The Fighting Ranger
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Directed byJay Marchant
Written byFred McConnell
George W. Pyper
StarringJack Dougherty
Eileen Sedgwick
Distributed byUniversal Pictures
Release date
  • May 11, 1925 (1925-05-11)
Running time
18 episodes
CountryUnited States
LanguageSilent (English intertitles)

The Fighting Ranger is a 1925 American Western film serial directed by Jay Marchant and starring Jack Dougherty. The film is now considered to be lost.[1]

Plot

As described in a review in a film magazine,[2] fifteen years earlier, John Marshall (Welsh), a prosperous cattle raiser, shot a man. He knew the act was justifiable, but because of the political influence of his victim he felt his only recourse was to flee. Taking his little daughter, he hid himself in a fastness of the mountains that constitute a part of his vast ranch. The only man he trusts in the outside world is Topaz Taggart (Osborne), a political boss and all-round tricky citizen, who is really trying to get Marshall's ranch as he knows that buried on it is a fabulous treasure that is guarded by an aged Yaqui, the last of his tribe. Bud Hughes (Wilson), one time an aviator but now a tramp, has attached himself to Marshall's hiding place which also includes Miguel Cordero (Avery), a faithful Mexican workman. One day Terrence O'Rourke (Dougherty), a forest ranger with a double mission, drops into the hiding place because, due to a wound, he lost control of his airplane. Marshall's daughter Mary (Sedgwick), now grown into womanhood, nurses the young man back to health. From here, in later chapters Terrence becomes her and her father's protector in a series of disheartening experiences at the hands of Taggart and his tools.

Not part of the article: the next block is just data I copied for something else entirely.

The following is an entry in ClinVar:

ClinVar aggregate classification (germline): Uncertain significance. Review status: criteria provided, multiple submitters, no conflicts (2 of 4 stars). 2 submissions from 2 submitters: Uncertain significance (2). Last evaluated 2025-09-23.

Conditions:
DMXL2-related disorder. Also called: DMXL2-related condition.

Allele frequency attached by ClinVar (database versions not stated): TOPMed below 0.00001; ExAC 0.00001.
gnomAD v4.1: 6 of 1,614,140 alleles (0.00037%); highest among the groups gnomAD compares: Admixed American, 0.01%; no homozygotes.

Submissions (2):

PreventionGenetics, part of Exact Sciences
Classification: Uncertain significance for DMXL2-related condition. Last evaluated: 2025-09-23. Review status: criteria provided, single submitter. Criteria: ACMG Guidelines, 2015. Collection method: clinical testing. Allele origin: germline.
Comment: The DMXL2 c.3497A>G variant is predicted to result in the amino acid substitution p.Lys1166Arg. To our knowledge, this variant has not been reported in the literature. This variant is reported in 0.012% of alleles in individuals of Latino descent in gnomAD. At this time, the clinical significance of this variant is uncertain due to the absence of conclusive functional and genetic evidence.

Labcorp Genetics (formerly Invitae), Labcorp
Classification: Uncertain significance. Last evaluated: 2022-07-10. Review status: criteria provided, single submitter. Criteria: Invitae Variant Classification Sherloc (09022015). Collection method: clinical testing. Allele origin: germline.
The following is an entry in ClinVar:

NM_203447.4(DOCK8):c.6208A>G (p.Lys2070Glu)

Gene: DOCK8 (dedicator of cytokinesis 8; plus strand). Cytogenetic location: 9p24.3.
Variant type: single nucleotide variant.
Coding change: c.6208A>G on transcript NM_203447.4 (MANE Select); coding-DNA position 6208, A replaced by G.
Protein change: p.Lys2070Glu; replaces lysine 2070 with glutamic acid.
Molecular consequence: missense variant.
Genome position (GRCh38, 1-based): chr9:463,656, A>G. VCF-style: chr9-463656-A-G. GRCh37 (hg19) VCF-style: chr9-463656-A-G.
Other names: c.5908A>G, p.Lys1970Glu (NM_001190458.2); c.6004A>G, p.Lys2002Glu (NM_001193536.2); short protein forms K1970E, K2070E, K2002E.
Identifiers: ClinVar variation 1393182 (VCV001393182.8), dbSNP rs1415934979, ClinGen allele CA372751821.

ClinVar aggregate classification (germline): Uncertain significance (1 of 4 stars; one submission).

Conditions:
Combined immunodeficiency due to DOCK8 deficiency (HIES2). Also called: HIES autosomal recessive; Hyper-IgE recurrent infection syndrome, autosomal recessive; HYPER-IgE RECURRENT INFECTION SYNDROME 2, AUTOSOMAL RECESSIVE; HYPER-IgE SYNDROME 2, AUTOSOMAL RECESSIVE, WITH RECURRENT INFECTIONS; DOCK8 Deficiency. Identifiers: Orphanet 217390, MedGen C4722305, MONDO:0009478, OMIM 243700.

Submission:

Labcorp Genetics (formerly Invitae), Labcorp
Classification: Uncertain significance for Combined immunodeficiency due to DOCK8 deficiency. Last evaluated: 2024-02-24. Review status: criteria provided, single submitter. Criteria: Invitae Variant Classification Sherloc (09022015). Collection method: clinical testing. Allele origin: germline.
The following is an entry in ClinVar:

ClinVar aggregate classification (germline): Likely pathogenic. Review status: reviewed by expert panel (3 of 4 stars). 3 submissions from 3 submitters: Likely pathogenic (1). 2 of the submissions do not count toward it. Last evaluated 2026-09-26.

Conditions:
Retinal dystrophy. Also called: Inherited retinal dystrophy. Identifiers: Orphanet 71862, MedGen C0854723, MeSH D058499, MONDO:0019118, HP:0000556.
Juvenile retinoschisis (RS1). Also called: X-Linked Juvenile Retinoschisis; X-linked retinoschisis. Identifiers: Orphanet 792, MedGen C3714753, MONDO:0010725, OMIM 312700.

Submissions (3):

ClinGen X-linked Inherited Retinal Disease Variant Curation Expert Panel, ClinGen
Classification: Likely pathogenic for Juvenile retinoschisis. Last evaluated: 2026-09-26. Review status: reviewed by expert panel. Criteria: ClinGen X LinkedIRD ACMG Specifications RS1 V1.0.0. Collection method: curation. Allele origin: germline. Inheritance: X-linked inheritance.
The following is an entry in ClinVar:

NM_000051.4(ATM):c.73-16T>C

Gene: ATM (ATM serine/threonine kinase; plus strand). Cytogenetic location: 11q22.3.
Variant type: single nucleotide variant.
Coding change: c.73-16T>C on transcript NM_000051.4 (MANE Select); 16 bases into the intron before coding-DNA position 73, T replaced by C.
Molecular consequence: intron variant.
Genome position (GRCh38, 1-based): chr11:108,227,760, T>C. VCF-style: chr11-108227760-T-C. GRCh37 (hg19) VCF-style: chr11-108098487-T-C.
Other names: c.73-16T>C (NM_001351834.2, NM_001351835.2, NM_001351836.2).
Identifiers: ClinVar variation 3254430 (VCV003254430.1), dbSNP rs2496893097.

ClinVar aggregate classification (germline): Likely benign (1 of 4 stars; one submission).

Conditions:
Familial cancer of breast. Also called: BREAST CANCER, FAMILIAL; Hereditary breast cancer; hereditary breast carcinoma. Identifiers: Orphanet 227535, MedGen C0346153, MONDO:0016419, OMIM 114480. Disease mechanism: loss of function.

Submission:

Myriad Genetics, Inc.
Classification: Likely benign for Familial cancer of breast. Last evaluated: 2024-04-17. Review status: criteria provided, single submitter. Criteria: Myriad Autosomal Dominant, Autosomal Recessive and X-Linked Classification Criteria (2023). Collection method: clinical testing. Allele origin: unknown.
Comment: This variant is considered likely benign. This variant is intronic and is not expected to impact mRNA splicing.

Cast

Chapter titles

  1. The Intruder
  2. The Frame-Up
  3. The Secret Trail
  4. Falsely Accused
  5. The Betrayal
  6. The Lost Fortune
  7. Cattle Wolves
  8. Under Fire
  9. Man to Man
  10. The Fatal Message
  11. Hidden Fangs
  12. False Friends
  13. Stolen Secrets
  14. Steeds of the Sky
  15. Yaqui Gold
  16. Left for Dead
  17. Yaqui Gold
  18. [Unknown title]

See also

References

  1. ^ "Progressive Silent Film List: The Fighting Ranger". silentera.com. Retrieved August 22, 2008.
  2. ^ "The Fighting Ranger; Thumb Nail Theme". The Moving Picture World. New York City: Chalmers Publishing Co. 72 (5): 454. January 31, 1925. Retrieved August 8, 2021.